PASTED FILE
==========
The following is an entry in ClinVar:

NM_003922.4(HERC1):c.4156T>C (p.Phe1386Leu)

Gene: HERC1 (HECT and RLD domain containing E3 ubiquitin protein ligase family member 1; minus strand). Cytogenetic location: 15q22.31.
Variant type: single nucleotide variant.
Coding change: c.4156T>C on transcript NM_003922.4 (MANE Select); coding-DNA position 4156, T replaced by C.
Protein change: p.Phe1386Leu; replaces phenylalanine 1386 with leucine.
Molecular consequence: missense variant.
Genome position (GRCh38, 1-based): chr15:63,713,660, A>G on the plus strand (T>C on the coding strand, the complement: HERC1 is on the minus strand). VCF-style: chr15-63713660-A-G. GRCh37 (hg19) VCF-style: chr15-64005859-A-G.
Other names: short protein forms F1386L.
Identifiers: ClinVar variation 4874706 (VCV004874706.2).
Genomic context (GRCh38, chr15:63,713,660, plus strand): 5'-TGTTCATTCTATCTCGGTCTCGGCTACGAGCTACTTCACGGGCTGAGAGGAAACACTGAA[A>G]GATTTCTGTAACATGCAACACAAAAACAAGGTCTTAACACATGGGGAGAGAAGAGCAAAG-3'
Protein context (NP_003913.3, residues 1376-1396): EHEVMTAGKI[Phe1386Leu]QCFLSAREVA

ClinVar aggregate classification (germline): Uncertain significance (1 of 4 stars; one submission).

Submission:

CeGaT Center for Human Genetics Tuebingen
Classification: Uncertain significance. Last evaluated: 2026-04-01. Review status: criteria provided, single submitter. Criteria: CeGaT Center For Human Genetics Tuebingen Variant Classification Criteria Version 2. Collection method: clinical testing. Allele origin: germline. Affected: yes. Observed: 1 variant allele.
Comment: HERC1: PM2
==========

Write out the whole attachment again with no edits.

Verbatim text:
The following is an entry in ClinVar:

NM_003922.4(HERC1):c.4156T>C (p.Phe1386Leu)

Gene: HERC1 (HECT and RLD domain containing E3 ubiquitin protein ligase family member 1; minus strand). Cytogenetic location: 15q22.31.
Variant type: single nucleotide variant.
Coding change: c.4156T>C on transcript NM_003922.4 (MANE Select); coding-DNA position 4156, T replaced by C.
Protein change: p.Phe1386Leu; replaces phenylalanine 1386 with leucine.
Molecular consequence: missense variant.
Genome position (GRCh38, 1-based): chr15:63,713,660, A>G on the plus strand (T>C on the coding strand, the complement: HERC1 is on the minus strand). VCF-style: chr15-63713660-A-G. GRCh37 (hg19) VCF-style: chr15-64005859-A-G.
Other names: short protein forms F1386L.
Identifiers: ClinVar variation 4874706 (VCV004874706.2).
Genomic context (GRCh38, chr15:63,713,660, plus strand): 5'-TGTTCATTCTATCTCGGTCTCGGCTACGAGCTACTTCACGGGCTGAGAGGAAACACTGAA[A>G]GATTTCTGTAACATGCAACACAAAAACAAGGTCTTAACACATGGGGAGAGAAGAGCAAAG-3'
Protein context (NP_003913.3, residues 1376-1396): EHEVMTAGKI[Phe1386Leu]QCFLSAREVA

ClinVar aggregate classification (germline): Uncertain significance (1 of 4 stars; one submission).

Submission:

CeGaT Center for Human Genetics Tuebingen
Classification: Uncertain significance. Last evaluated: 2026-04-01. Review status: criteria provided, single submitter. Criteria: CeGaT Center For Human Genetics Tuebingen Variant Classification Criteria Version 2. Collection method: clinical testing. Allele origin: germline. Affected: yes. Observed: 1 variant allele.
Comment: HERC1: PM2